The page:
Patient group attacks BMA on organ donation

Patient Concern has accused the BMA of using 'misinformation' in the debate about introducing presumed consent for organ donation.

Joyce Robins, co-director of Patient Concern, said: ‘The BMA is using its considerable influence to mould public opinion on the basis of misinformation and distorted facts about the supply of organs.

‘It makes sweeping statements about presumed consent producing a far higher number of organs.

‘Over the past year three august bodies, the House of Lords' EU Committee, the Welsh Assembly and the Organ Task Force, have rejected a change in the law. The expert advice they have considered from all over the world persuaded them that there is no convincing evidence that this change will boost the organ donation rate and that it could actually be counter-productive.'

BMA Wales estimates that around 30 people have died in Wales in the last year waiting for a transplant on the organ donor register.

A BMA spokesman said: ‘Joyce Robins accuses the BMA of misinformation and distorting the facts about organ donation in support of its campaign for a shift to presumed consent, but the data speak for themselves.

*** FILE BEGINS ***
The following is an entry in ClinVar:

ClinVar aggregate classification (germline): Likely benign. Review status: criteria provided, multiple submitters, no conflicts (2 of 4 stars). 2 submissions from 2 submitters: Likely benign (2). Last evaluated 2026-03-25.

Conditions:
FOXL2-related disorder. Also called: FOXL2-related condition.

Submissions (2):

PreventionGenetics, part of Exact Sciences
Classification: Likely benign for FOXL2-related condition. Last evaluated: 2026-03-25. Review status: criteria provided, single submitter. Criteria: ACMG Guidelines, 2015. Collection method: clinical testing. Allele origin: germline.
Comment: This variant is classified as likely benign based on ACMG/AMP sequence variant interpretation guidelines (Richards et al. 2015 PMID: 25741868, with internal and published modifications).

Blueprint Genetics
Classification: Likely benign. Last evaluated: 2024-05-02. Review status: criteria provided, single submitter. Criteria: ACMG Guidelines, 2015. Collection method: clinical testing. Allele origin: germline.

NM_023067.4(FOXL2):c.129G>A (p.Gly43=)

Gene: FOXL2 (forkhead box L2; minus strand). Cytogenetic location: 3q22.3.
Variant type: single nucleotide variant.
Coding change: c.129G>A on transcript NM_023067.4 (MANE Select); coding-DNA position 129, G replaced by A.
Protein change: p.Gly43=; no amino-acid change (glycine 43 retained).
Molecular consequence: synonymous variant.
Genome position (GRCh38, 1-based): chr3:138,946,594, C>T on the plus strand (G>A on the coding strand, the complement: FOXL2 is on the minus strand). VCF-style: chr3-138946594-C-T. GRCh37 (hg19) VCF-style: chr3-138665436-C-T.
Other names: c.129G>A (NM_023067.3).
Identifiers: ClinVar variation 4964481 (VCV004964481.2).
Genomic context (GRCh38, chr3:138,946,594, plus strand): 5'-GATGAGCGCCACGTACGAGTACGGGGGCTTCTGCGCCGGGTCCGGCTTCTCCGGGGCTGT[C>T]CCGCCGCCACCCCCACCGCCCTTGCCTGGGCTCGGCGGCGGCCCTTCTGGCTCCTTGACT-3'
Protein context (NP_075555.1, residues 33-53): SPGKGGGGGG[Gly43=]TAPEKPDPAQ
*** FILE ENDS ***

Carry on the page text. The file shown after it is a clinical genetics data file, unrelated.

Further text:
'An independent systematic review of the evidence, commissioned by the Organ Donation Taskforce (and published alongside its report), identified eight studies comparing donation rates in countries with presumed consent and ones without, four of which were methodologically sound. All of these found presumed consent law or practice was associated with increased rates of organ donation (of up to 30%) and three of the four were statistically significant. It also identified five studies comparing donation rates before and after the introduction of presumed consent all of which reported an increase in donation rates following the introduction of presumed consent. 

'Clearly other factors are also relevant, which is why the BMA has always argued for presumed consent as one part of a broader review of the organ donation system. We support the practical changes to the organ donation system recommended by the Organ Donation Taskforce and we understand why there is a desire to assess the impact of these changes before changing the model of consent. We sincerely hope that these changes will achieve the 50% increase in donation rates the Taskforce is predicting but they may not and we cannot afford to wait another four years before considering other options.

'Based on the published research data we believe that a system of presumed consent, alongside improvements to the organisation of the organ donation system, is the best way forward and we will continue to push for informed public debate about this option.'

neil.durham@haymarket.com

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